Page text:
I am now 28 weeks pregnant! Don't know why this seems like an important number...it's not really a milestone, as far as I can tell. But it feels special to me for some reason. I know that now the baby has a 90% chance of surviving if born now, and that is a huge relief to know.
I am still tired from things, but there isn't as much of the huge waves of exhaustion, at least right now. I do get out of breath more easily, especially given that there is less room for everything in there now. I can't eat as much at one sitting, but am hungrier a lot more frequently, especially in the evening. My body likes to wait until I am laying down to finally sleep to let me know I am hungry. Ugh. And bathroom trips are very plentiful.
The baby moves around a lot, although there are days when he/she is pretty quiet in there. There are sometimes some sharp bumps sliding around on the surface of my belly, as the baby scrapes a foot or elbow or knee around, or a broad pushing bulge as the baby strains his/her head (or butt?) against my belly. So far, no HUGE waves of movement as the baby turns...but there has been some jiggling...who knows what the baby is doing.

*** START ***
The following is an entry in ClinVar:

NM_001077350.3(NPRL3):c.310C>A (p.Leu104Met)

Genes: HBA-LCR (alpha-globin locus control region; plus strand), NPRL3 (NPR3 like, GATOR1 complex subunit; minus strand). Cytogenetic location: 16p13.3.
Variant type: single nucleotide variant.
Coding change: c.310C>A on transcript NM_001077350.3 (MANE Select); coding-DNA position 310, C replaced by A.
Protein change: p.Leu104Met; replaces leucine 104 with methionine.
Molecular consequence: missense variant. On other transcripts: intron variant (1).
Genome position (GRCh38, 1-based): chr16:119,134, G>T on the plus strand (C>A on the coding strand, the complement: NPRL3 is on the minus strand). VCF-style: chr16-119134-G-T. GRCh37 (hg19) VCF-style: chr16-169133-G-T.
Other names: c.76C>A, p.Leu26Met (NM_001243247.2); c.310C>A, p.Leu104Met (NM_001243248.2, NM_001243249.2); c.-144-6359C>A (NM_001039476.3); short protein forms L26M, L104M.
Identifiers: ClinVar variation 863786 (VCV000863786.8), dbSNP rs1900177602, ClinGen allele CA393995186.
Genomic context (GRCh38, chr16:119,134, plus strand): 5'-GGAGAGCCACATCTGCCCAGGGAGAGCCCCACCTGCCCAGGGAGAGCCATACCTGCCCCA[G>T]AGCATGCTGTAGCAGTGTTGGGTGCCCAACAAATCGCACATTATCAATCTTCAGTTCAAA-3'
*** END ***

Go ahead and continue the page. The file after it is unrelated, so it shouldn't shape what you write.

Here is my latest belly picture:
Official Baby Info
Your Baby This Week
It's official! You're in the last trimester of your pregnancy and you're edging closer to the big day with each passing week. Your baby is growing--and wow--so are you!
Your little angel is still little, between 2 and 2.5 pounds (0.9 to 1.1 kg) and 15 to 16 inches (38 to 40 cm) long. Your baby is actually a little "chubbier" than before. That's because the number of fat cells she has is increasing, filling out the skin from underneath. Eyebrows and eyelashes are also growing, and the hair on her head is getting longer. This is also an important time for your baby's brain development.
Your Body This Week
Your weight is climbing, too! During this month, you may begin to experience Braxton Hicks contractions--a kind of "dress rehearsal" for labor that isn't dangerous for you or baby. They occur when the uterus hardens and relaxes. Because your growing baby is putting more pressure on your pelvis, your ankles and feet may swell, your legs may cramp, and as your growing uterus bears down on your bladder, you may once again feel the need to urinate more often. And don't be alarmed if you start to feel out of breath; it's just baby pushing on your diaphragm.